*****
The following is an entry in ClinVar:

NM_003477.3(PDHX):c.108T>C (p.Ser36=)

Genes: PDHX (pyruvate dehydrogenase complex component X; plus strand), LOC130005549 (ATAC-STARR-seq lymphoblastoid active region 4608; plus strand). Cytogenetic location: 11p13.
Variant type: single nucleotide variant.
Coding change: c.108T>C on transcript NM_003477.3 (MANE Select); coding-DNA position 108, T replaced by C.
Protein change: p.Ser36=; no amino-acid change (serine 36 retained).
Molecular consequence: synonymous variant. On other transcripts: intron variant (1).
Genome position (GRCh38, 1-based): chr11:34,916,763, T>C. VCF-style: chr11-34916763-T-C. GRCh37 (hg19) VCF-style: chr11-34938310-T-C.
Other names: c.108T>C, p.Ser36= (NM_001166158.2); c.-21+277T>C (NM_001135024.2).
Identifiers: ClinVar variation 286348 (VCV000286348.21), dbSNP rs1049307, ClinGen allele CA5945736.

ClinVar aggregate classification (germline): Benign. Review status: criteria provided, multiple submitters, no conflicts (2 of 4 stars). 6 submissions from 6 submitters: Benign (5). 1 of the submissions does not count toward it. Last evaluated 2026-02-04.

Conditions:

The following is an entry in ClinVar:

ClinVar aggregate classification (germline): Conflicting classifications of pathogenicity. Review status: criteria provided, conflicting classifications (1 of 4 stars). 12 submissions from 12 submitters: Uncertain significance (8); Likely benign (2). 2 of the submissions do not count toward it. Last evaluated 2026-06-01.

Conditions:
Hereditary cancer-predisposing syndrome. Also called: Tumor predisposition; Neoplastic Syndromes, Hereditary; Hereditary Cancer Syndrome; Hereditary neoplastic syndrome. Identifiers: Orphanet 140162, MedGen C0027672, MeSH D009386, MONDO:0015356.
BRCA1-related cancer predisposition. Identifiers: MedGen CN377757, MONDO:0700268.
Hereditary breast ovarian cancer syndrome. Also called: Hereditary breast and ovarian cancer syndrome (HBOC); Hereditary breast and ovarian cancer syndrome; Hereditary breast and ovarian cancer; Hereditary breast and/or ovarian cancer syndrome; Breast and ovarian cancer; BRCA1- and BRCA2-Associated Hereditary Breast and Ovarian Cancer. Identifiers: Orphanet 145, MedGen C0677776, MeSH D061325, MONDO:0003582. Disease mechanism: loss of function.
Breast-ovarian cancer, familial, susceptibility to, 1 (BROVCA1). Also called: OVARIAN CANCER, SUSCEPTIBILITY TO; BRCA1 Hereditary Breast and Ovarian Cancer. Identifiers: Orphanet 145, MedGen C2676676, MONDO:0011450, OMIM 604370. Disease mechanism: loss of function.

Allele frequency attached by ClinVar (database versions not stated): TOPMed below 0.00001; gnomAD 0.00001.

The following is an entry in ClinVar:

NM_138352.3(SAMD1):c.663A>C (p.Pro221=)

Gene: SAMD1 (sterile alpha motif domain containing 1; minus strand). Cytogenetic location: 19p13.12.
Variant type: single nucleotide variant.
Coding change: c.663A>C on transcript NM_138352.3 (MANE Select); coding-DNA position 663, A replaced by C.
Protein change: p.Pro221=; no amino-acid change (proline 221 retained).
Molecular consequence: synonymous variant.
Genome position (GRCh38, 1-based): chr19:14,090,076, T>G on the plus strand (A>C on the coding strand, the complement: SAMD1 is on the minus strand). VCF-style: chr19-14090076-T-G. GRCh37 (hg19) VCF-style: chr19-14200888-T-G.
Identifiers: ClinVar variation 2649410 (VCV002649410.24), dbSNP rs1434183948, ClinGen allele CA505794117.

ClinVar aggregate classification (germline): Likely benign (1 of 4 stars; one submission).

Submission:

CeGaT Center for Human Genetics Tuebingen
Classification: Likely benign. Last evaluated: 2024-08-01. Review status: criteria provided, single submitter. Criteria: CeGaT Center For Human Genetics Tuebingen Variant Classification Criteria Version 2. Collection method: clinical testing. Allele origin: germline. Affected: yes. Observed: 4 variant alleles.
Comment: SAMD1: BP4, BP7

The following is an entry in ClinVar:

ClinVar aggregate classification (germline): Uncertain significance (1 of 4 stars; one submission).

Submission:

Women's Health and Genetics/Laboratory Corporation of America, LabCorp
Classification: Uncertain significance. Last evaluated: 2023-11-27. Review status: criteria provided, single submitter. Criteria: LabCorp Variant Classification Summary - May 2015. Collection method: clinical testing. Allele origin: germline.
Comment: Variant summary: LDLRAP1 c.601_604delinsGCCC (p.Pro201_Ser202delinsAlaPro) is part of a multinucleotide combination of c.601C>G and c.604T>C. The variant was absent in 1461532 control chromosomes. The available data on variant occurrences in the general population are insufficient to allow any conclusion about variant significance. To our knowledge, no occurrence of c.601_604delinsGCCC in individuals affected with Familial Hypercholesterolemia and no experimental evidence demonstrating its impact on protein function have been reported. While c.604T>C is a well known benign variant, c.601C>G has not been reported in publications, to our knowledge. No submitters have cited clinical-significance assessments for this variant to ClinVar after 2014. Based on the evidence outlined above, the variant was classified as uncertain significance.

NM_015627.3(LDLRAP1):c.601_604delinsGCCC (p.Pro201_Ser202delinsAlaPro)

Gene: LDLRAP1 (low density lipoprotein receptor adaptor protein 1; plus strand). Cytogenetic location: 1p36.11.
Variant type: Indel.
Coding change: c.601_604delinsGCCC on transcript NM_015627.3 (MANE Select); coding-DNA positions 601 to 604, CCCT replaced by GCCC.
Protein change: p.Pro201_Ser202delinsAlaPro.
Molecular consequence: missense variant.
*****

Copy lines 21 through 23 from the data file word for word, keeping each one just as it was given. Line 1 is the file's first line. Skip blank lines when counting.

The following is an entry in ClinVar:

NM_138352.3(SAMD1):c.663A>C (p.Pro221=)

Gene: SAMD1 (sterile alpha motif domain containing 1; minus strand). Cytogenetic location: 19p13.12.